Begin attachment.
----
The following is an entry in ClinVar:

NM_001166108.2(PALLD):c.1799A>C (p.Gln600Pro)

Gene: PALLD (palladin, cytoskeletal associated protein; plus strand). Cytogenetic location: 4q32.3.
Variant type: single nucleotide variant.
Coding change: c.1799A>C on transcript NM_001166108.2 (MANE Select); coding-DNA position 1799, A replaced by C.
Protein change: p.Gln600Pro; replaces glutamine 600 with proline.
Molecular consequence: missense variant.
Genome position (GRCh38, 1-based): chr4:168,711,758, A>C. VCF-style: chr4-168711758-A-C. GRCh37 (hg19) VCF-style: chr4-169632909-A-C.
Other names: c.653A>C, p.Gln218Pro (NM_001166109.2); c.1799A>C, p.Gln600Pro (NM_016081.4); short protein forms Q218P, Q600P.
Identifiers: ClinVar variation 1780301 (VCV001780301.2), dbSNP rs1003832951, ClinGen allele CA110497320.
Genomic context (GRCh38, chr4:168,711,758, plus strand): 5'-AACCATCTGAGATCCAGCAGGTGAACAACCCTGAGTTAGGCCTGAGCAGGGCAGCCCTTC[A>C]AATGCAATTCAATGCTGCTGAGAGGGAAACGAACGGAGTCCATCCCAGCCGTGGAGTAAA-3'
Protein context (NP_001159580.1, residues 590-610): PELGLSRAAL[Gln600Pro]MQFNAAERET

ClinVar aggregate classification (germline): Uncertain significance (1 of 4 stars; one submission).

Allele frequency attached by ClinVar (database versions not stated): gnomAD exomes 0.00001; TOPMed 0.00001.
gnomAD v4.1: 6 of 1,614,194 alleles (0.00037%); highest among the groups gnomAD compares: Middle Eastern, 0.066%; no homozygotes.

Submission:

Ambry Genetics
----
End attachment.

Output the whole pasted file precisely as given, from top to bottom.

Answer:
The following is an entry in ClinVar:

NM_001166108.2(PALLD):c.1799A>C (p.Gln600Pro)

Gene: PALLD (palladin, cytoskeletal associated protein; plus strand). Cytogenetic location: 4q32.3.
Variant type: single nucleotide variant.
Coding change: c.1799A>C on transcript NM_001166108.2 (MANE Select); coding-DNA position 1799, A replaced by C.
Protein change: p.Gln600Pro; replaces glutamine 600 with proline.
Molecular consequence: missense variant.
Genome position (GRCh38, 1-based): chr4:168,711,758, A>C. VCF-style: chr4-168711758-A-C. GRCh37 (hg19) VCF-style: chr4-169632909-A-C.
Other names: c.653A>C, p.Gln218Pro (NM_001166109.2); c.1799A>C, p.Gln600Pro (NM_016081.4); short protein forms Q218P, Q600P.
Identifiers: ClinVar variation 1780301 (VCV001780301.2), dbSNP rs1003832951, ClinGen allele CA110497320.
Genomic context (GRCh38, chr4:168,711,758, plus strand): 5'-AACCATCTGAGATCCAGCAGGTGAACAACCCTGAGTTAGGCCTGAGCAGGGCAGCCCTTC[A>C]AATGCAATTCAATGCTGCTGAGAGGGAAACGAACGGAGTCCATCCCAGCCGTGGAGTAAA-3'
Protein context (NP_001159580.1, residues 590-610): PELGLSRAAL[Gln600Pro]MQFNAAERET

ClinVar aggregate classification (germline): Uncertain significance (1 of 4 stars; one submission).

Allele frequency attached by ClinVar (database versions not stated): gnomAD exomes 0.00001; TOPMed 0.00001.
gnomAD v4.1: 6 of 1,614,194 alleles (0.00037%); highest among the groups gnomAD compares: Middle Eastern, 0.066%; no homozygotes.

Submission:

Ambry Genetics